Leg of lamb is the most stolen item at Iceland. Thieves also like cheese, bacon and coffee. With the UK in recession, shoplifters appear to be switching their sights from alcohol, electric toothbrushes and perfume to food. Tesco, Marks & Spencer and Iceland have all reported an increase in shoplifting since the economy began to contract in the second quarter of 2008. Tesco alone caught some 43,000 would-be thieves in the first half of 2008, up 36% from the same period in 2007.
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The impact of the recession on retailers is yet to be reflected in any of the major surveys of shoplifting. The Centre for Retail Research's Retail Theft Barometer only has figures up to the end of 2007. Those figures show that shrinkage - losses from crime and waste - cost retailers 1.3% of sales in 2007, down from 1.34% in 2006. Even though 2007 was the peak of the boom, the losses were still huge. Customers stole some £1.6bn and employees another £1.3bn. Suppliers took £209m fraudulently. Some £73m was lost through card fraud and another £39m through robberies or burglaries. Retailers lost £666m through waste. The systems and security guards intended to reduce losses cost £785m. The total bill was £4.6bn.
Retailers have used a variety of technologies to reduce their losses. Closed-circuit television (CCTV) and electronic article surveillance (EAS) - the tags attached to individual items - are all visible in stores. Some retailers, however, are using a different type of technology to reduce losses: data mining.
During the summer of 2008, British clothing chain Jaeger went live with a data mining application in an attempt to identify where it was losing money. The application, which is located centrally, interrogates data held on different systems throughout the business, including both the head office and the company's 90-plus stores and concessions.
In common with every other data mining application, Jaeger's LossManager system, from IDM Software, uses a feed from the company's electronic point of sale (Epos) system to spot potential fraud such as excessive discounting by a single member of staff.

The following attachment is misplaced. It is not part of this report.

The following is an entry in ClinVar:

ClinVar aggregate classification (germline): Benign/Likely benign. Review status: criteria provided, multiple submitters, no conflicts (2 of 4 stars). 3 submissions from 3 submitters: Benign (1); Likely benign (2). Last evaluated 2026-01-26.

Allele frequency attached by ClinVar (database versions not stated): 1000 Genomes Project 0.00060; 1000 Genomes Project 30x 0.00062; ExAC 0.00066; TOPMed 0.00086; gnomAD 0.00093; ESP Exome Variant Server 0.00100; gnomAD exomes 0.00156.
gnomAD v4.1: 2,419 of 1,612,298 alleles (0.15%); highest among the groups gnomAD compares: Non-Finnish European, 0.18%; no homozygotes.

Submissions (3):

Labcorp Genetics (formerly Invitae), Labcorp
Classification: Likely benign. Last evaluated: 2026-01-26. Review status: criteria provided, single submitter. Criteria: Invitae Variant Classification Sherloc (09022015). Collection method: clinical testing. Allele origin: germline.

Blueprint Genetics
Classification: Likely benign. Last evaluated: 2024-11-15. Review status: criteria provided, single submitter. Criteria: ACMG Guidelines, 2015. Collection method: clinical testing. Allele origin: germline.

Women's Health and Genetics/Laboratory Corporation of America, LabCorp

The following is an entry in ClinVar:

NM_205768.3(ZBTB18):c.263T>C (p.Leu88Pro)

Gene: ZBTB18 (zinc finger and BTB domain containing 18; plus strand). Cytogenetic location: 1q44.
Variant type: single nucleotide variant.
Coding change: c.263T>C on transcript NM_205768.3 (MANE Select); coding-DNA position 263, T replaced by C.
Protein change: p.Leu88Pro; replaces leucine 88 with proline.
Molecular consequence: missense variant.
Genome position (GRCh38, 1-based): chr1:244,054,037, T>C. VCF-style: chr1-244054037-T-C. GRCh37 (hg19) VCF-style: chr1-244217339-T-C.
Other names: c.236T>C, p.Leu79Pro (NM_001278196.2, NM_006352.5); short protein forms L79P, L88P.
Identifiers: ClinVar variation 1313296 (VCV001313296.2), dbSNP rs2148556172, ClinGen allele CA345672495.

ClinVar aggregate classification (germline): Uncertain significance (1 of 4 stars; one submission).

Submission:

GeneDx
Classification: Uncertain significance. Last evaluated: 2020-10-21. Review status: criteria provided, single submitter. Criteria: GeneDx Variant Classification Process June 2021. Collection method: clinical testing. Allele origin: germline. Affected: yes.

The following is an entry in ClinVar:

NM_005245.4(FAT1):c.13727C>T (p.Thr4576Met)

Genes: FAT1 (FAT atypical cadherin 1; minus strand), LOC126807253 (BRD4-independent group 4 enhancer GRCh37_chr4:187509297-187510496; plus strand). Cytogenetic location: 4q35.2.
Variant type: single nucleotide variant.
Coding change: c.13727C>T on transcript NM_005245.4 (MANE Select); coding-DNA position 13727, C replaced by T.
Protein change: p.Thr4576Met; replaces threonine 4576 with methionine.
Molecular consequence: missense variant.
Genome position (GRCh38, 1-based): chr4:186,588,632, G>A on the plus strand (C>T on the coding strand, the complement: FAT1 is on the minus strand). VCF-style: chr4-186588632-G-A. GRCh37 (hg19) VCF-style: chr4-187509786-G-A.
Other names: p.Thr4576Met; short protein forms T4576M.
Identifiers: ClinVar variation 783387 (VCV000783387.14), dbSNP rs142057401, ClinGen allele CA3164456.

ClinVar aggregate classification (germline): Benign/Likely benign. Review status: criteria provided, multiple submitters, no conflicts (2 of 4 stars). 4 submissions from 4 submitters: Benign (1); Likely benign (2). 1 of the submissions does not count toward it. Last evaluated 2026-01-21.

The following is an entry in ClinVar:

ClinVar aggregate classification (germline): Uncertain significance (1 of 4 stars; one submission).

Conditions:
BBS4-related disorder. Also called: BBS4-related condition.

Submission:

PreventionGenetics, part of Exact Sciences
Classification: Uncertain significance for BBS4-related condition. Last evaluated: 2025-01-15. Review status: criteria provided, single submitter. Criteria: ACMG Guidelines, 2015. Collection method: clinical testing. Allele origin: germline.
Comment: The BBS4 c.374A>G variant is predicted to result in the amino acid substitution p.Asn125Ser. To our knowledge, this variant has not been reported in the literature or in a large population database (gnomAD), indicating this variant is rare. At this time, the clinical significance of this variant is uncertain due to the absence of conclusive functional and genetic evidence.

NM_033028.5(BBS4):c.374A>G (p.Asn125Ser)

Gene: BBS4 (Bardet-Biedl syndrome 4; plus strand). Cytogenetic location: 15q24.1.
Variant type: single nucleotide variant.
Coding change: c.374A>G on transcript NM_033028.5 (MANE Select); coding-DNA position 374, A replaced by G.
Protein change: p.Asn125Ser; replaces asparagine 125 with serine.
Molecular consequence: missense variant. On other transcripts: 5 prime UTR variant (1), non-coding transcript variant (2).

"It's a centralised system, but every single store is feeding into it. We have got time and attendance feeding into it as well," says Steve Hearn, head of safety and security at Jaeger.
Jaeger had used a data mining application from SFR, a small British supplier, before it took the decision to implement the IDM system.
"We had SFR Storescan, but it had long since been defunct and we were not using it because our till architecture had changed. I started to wonder if that was the right piece of software for us. It was quite cumbersome," says Hearn.
Jaeger does not disclose its net profits because it is privately owned. However, it is a mid-sized clothing retailer lacking the colossal IT budgets available to, say, Tesco or Sainsbury's. Hearn's first choice supplier was too expensive for his budget.
"I would have gone with an IntelliQ product [another British software supplier], but for the price," he says. IDM Software is a start-up aimed at mid-sized retailers and Jaeger was its first retail customer.
Unlike CCTV and EAS, which are designed to catch thieving customers, data mining applications are supposed to catch thieving employees. "We do an awful lot of work on internal fraud," says Hearn.
"The data mining system was put in to separate the usual from the unusual," he adds.
Jaeger set up an audit team when the system went live in June. The team's job is to use the new application to identify losses wherever they occur - from dishonest employees to working practices that waste stock.
Like other data mining applications, LossManager generates exception reports. However, it would be misleading to rely solely on these reports, according to IDM's chief executive officer Khuram Kirmani.
"It's very easy to get swamped with false positives," Kirmani says.
The employees responsible for loss prevention (in Jaeger's case, the audit team) use their data mining application to generate exception reports as usual. Then they continue to use the application to ask more questions of the data so that they can understand whether the system is reporting a false positive or a genuine loss.
"Each question is based on the answer to the previous question," says David Snocken, IDM's commercial director.
Any project's success is limited by the user's willingness to extract as much value as possible.
"It depends on the amount of effort the retailer has put in," says Kirmani. IDM says its system has reduced losses as a percentage of sales below Global Retail Theft Barometer's 1.3% average for UK retailers.
Although Jaeger has only had the system since June, it already expects a return on investment in its first financial year. Hearn says, "Data mining is widely accepted as having one of the fastest returns on investment of any technology. We are still in the early days in terms of assessing the benefits, but we are almost double-counting our results to check they are right."